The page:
The Voyage, by Katherine Mansfield is a short story set in the early 1900s, about a young girl called Fenella who is being taken from her home in Wellington to live with her Grandparents in Picton, after the death of her mother. She along with her grandmother travels across the Cook Strait on the Picton Boat to her new home. Mansfield uses the literary techniques of symbolism, setting and dialogue to convey the idea of the transition from childhood into adulthood.
Mansfield uses the symbolism of the umbrella to show that growth within Fenella has occurred. Fenella’s grandma allows Fenella to take care of her “swan-necked umbrella” which is very precious to her. At the beginning of the story Fenella finds the umbrella large and awkward, “giving her shoulder a sharp little peck.” Her Grandma has to remind her to be mindful of the umbrella, “be careful the umbrellas aren’t caught in the stair rail.” This shows us that Fenella is still a child, young and irresponsible. During the middle of the story Fenella begins to be aware of the umbrella. On the boat Fenella thinks about the umbrella, worrying about its safety at the same time as her grandmother. “Fenella remembered she had left the swan-necked umbrella….if it fell over, would it break?” This implies that Fenella is being more conscience of the world, which shows the beginning of her change as she matures. At the end of the story when they are about to leave the ship Grandma begins to remind Fenella of the umbrella, but she does not need to, as Fenella has already done her job. “’You’ve got my—‘Yes, Grandma.’ Fenella showed it to her.” This symbolism shows us the Fenella’s sense of responsibility has grown and she is now old enough to take care of something on her own, which shows us the quick change from a child to a grown-up after the death of her mother.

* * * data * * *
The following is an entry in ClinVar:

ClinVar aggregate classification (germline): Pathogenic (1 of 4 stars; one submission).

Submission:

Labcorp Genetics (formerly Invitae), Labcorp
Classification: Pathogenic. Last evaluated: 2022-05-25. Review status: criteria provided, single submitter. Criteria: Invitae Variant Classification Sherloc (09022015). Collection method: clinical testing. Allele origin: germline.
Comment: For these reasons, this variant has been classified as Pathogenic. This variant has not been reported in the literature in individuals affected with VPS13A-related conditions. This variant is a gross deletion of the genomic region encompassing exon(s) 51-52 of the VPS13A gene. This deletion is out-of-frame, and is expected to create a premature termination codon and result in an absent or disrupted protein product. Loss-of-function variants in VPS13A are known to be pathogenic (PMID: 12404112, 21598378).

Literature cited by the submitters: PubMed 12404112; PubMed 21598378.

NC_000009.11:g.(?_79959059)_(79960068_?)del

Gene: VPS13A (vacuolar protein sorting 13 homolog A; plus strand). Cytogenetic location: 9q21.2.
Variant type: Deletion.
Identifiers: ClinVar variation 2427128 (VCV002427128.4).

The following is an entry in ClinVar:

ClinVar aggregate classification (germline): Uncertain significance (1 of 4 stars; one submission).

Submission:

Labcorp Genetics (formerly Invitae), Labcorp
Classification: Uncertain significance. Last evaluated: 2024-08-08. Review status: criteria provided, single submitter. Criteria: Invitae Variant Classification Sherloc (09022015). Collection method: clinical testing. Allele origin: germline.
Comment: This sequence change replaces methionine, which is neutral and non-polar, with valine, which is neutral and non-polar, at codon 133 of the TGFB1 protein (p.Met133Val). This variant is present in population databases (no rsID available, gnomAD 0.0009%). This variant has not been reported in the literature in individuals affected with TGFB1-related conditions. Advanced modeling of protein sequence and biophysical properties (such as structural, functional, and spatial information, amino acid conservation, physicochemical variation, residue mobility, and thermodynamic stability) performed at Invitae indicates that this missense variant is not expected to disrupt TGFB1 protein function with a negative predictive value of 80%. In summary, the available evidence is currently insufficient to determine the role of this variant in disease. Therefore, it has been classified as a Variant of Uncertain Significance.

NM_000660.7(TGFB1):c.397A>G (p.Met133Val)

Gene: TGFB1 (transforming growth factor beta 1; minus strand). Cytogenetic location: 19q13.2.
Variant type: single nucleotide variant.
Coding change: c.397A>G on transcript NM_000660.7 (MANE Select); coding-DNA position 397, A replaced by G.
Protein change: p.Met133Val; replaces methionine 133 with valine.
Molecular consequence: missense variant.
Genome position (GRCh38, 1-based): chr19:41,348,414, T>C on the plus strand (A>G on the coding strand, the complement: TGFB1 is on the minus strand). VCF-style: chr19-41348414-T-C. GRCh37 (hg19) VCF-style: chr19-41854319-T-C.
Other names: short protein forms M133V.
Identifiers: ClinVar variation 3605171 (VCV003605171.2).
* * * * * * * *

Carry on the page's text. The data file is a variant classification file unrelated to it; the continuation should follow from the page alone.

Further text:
The contrast of the setting also helps us understand the idea of the transition from childhood into adulthood. At the beginning Mansfield...
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